As Scott Morrison fronted the media to tout a "rather unique opportunity" for a trilateral meeting with his US and UK counterparts during the G7 leaders summit, the first question from a journalist came as no surprise.
"That is not a usual opportunity," the Australian prime minister said of the three-way discussions, his first in-person meeting with the new US president, Joe Biden.
But there was one word on everyone's mind.
"How many times did the word China come into the trilateral meeting?" asked a reporter with the first question from assembled media in the UK on Saturday (local time).
Mr Morrison dodged the question, saying the leaders discussed "the Indo-Pacific situation more broadly". But the pointed question highlighted the overwhelming – and at times unspoken – focus of the leaders summit: countering the rise of an authoritarian China.
"Have they got your back on China?" another reporter asked.
"Well, I think I would put it this way. Our alliance with the United States, the relationship we have with the United Kingdom, has never been stronger. We see the world in similar ways," Mr Morrison replied.
"And we see the challenges in similar ways and we stand together always."
While Australia has grown increasingly uneasy about China's military expansion in the region and its use of economic coercion, the government must walk a diplomatic tightrope as it seeks to thaw icy relations with its major trading partner.
However, the Group of Seven leaders – the US, UK, Canada, France, Germany, Italy and Japan – did not hold back as Western leaders took direct aim at the Chinese Communist Party.
Leaders chide China, call for renewed Covid probe
The seven leaders scolded China over human rights abuses against religious and ethnic minorities in its Xinjiang region, called for Hong Kong to keep a high degree of autonomy and demanded a full and thorough investigation into the origins of the coronavirus in China.
After discussing how to come up with a unified position on China, leaders issued a highly critical final communique that delved into what are for China some of the most sensitive issues, including Taiwan.
As part of that, the alliance wants a deeper dive into the origins of the pandemic and called for a transparent phase two of inquiry to be convened by the World Health Organisation – a move that will no doubt rankle Beijing.
"We haven't had access to the laboratories," US president Joe Biden lamented to reporters.
Biden said it was not yet certain whether or not "a bat interfacing with animals and the environment ... caused this Covid-19, or whether it was an experiment gone awry in a laboratory."
It comes weeks after Biden said US intelligence agencies were split on the theory the disease leaked out from a Chinese virus lab in Wuhan.
Leaders call for China to respect human rights and fundamental freedoms
The rise of China – considered one of the most significant geopolitical events since the fall of the Soviet Union in 1991 – has unnerved the US. Biden vowed to confront China's "economic abuses" and push back against human rights violations at the summit.
"We will promote our values, including by calling on China to respect human rights and fundamental freedoms, especially in relation to Xinjiang and those rights, freedoms and high degree of autonomy for Hong Kong enshrined in the Sino-British Joint Declaration," the G7 communique said.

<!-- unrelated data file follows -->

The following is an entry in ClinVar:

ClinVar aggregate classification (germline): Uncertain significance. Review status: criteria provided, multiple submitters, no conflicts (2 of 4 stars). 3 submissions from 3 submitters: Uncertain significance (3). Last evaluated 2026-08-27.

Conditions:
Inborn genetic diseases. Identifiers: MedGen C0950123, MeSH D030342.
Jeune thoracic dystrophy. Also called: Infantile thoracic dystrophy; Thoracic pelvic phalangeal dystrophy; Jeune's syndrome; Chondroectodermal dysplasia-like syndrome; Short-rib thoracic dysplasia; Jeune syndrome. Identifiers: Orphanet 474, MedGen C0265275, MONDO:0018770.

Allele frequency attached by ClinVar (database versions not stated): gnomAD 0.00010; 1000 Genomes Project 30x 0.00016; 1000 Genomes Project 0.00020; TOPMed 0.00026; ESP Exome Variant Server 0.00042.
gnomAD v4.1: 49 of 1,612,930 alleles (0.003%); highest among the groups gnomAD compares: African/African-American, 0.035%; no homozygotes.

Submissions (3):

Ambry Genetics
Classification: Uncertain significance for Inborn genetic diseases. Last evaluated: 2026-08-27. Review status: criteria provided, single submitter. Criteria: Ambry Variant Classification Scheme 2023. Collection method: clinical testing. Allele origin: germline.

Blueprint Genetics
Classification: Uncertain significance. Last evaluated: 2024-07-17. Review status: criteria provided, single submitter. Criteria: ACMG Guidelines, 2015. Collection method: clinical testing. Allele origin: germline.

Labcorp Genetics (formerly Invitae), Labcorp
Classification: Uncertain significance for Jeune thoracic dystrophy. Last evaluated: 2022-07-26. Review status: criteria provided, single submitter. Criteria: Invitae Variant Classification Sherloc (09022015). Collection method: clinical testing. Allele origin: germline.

The G7 also underscored "the importance of peace and stability across the Taiwan Strait, and encourage the peaceful resolution of cross-Strait issues" as fears grow that China's intention to reclaim Taiwan could spark a heated conflict.
"We remain seriously concerned about the situation in the East and South China Seas and strongly oppose any unilateral attempts to change the status quo and increase tensions," they said.
Painting a picture of world affairs reminiscent of the Cold War, Biden said democracies were in a global contest with "autocratic governments", and that the G7 had to deliver viable alternatives.
Before the G7 criticism emerged, China pointedly cautioned its participants that the days when "small" groups of countries decided the fate of the world were long gone.
Beijing has repeatedly hit back against what it perceives as attempts by Western powers to contain China.
It says many major powers are still gripped by an outdated imperial mindset after years of humiliating China.
Morrison subbed for one-on-one meeting with US: Penny Wong
On Sunday, senior Labor frontbencher Penny Wong said Mr Morrison's refusal to embrace net zero emissions by 2050 had left him isolated at the summit.
The shadow foreign affairs spokesperson said she was disappointed the prime minister failed to secure a one-on-one meeting with US President Joe Biden.
Mr Morrison's stubborn refusal to sign up to net zero emissions has left him isolated and left Australia isolated," she told reporters in Adelaide.
"I suggest Mr Morrison reflect on whether or not his stubborn refusal to sign up to net zero emissions along with so much of the rest of the world, is really delivering for Australia and for Australians."
Due to its largely pro-fossil fuel position, the Coalition government faces a difficult predicament on the world stage as global powers rally leaders to ambitiously reduce emissions.
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